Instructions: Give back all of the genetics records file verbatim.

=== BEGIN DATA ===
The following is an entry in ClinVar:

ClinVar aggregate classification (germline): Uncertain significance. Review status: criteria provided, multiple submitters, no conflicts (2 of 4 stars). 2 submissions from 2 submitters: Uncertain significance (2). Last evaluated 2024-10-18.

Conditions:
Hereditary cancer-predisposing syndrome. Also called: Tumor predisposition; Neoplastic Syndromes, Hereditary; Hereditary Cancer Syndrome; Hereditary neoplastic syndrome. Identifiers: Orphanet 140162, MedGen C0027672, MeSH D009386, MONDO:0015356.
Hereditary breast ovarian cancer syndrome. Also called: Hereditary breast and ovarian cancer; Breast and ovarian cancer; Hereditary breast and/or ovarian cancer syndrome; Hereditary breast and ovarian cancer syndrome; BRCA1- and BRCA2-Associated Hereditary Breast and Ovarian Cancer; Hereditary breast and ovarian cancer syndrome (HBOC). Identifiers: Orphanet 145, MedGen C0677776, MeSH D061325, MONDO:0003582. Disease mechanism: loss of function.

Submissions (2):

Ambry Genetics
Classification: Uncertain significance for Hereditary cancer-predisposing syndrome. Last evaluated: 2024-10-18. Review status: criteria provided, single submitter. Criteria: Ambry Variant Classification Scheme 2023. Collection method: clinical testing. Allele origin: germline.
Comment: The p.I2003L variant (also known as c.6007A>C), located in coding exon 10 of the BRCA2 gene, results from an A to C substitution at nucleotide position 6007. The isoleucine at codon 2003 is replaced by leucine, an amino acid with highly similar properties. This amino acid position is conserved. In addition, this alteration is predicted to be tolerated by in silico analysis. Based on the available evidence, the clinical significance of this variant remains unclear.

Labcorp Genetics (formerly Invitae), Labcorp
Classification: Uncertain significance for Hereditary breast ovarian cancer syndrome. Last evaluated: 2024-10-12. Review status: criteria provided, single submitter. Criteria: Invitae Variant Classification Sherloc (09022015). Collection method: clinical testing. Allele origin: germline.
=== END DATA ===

The following is an entry in ClinVar:

ClinVar aggregate classification (germline): Uncertain significance. Review status: criteria provided, multiple submitters, no conflicts (2 of 4 stars). 2 submissions from 2 submitters: Uncertain significance (2). Last evaluated 2024-10-18.

Conditions:
Hereditary cancer-predisposing syndrome. Also called: Tumor predisposition; Neoplastic Syndromes, Hereditary; Hereditary Cancer Syndrome; Hereditary neoplastic syndrome. Identifiers: Orphanet 140162, MedGen C0027672, MeSH D009386, MONDO:0015356.
Hereditary breast ovarian cancer syndrome. Also called: Hereditary breast and ovarian cancer; Breast and ovarian cancer; Hereditary breast and/or ovarian cancer syndrome; Hereditary breast and ovarian cancer syndrome; BRCA1- and BRCA2-Associated Hereditary Breast and Ovarian Cancer; Hereditary breast and ovarian cancer syndrome (HBOC). Identifiers: Orphanet 145, MedGen C0677776, MeSH D061325, MONDO:0003582. Disease mechanism: loss of function.

Submissions (2):

Ambry Genetics
Classification: Uncertain significance for Hereditary cancer-predisposing syndrome. Last evaluated: 2024-10-18. Review status: criteria provided, single submitter. Criteria: Ambry Variant Classification Scheme 2023. Collection method: clinical testing. Allele origin: germline.
Comment: The p.I2003L variant (also known as c.6007A>C), located in coding exon 10 of the BRCA2 gene, results from an A to C substitution at nucleotide position 6007. The isoleucine at codon 2003 is replaced by leucine, an amino acid with highly similar properties. This amino acid position is conserved. In addition, this alteration is predicted to be tolerated by in silico analysis. Based on the available evidence, the clinical significance of this variant remains unclear.

Labcorp Genetics (formerly Invitae), Labcorp
Classification: Uncertain significance for Hereditary breast ovarian cancer syndrome. Last evaluated: 2024-10-12. Review status: criteria provided, single submitter. Criteria: Invitae Variant Classification Sherloc (09022015). Collection method: clinical testing. Allele origin: germline.